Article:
Second, practicing ethical and effective behaviours leads to the achievement of two very important business outcomes viz. good performance and effective control. There can be no doubt that these are outcomes that all businesses should be striving for.
It is my contention that bulls do not run effective companies. They often shine for several years, have spectacular success and then fade away. Cows, by design, run unethical companies and survive only until their foul deeds are exposed. Calves, on the other hand, do not have the time or inclination to bother with corporate governance issues. The outcome of the calf approach is that small and mid-sized businesses have a short lifespan or, even if they survive over a long period, they seldom thrive, merely hobbling from one crisis to the next.
The relationship between ethics and performance can also be illustrated by the model proposed by Lord John Moulton:
- Law and legitimacy mean obedience to the enforceable
- Ethics entails obedience to the unenforceable
- Free choice is the realm that business leaders in a capitalist society enjoy. This entails the complete freedom to choose
Crafting an Effective Corporate Governance Capability
The fulcrum for the establishment of corporate governance is mostly and simply found in the board of directors of a company. The Companies Act (Act 71 of 2008) compels the appointment of directors to each company in South Africa. A board of directors is thus not a nice to have. The Act provides extensive direction on the qualification of directors, the functioning of the board and the responsibilities and personal liability of the directors and principal officers.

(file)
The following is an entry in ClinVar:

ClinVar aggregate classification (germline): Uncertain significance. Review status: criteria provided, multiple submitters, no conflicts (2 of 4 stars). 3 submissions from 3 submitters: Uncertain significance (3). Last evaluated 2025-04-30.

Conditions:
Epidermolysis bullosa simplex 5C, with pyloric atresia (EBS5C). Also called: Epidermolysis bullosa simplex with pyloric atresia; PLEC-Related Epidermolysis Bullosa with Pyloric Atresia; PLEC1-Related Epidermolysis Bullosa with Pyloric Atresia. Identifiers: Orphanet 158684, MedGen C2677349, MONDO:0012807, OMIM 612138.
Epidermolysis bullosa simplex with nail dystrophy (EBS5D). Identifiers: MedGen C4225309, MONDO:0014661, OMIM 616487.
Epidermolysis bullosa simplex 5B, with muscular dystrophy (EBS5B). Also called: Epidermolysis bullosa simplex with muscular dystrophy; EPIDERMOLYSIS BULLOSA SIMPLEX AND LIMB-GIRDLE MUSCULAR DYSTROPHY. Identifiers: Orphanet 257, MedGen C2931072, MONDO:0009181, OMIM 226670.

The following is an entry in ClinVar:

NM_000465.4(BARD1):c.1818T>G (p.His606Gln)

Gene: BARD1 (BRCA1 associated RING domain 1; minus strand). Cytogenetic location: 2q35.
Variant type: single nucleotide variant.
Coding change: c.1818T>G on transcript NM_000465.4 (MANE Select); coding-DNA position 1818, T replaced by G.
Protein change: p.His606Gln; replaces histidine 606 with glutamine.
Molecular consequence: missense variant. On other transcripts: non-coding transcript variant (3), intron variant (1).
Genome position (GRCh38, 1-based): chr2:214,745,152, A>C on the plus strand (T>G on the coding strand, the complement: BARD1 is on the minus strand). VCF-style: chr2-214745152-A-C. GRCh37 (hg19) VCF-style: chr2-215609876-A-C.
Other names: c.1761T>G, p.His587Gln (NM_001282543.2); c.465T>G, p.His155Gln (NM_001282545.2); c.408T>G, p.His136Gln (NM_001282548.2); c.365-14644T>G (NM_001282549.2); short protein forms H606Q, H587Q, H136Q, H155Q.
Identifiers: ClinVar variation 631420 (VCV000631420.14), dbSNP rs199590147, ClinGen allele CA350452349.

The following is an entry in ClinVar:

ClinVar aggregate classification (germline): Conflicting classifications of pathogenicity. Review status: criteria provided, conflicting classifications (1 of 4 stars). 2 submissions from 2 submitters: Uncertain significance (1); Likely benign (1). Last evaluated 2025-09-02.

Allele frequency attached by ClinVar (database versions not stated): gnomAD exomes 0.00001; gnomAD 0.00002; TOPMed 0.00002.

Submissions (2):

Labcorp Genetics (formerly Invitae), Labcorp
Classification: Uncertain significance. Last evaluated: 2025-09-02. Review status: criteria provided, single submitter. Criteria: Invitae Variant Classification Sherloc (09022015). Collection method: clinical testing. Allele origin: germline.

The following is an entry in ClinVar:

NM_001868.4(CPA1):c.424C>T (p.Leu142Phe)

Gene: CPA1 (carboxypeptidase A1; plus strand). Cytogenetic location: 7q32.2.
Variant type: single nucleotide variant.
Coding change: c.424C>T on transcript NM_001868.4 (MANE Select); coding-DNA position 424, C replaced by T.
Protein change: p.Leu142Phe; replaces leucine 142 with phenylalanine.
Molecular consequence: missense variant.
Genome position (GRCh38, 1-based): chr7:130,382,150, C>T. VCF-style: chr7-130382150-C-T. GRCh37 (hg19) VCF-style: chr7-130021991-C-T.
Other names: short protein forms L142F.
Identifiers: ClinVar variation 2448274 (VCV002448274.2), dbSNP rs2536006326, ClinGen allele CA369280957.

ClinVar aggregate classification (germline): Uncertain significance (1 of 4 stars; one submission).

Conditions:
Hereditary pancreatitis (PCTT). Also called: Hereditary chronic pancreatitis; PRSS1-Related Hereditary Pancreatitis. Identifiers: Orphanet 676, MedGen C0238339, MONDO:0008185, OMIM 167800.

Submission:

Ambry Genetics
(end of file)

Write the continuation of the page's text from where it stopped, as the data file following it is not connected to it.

The very first and most simple step on the governance journey is to appoint a capable board of directors. The board members should provide race, gender and age diversity. Consideration must be given to the representation of major stakeholders, including employees and shareholders. Also, the appointment of independent non-executive directors to the board will provide a high degree of balance and experience to the board.
As suggested by the University of Stellenbosch Business School, the following are the essential behaviours of the board and the board members:
- we need independence of mind combined with working together with others;
- we need robust debate combined with civility;
- we need diversity harnessed by inclusivity and respect;
- we need transparency combined with trust;
- we need the board to enjoy the fullest expression of the know-how and character of every board member.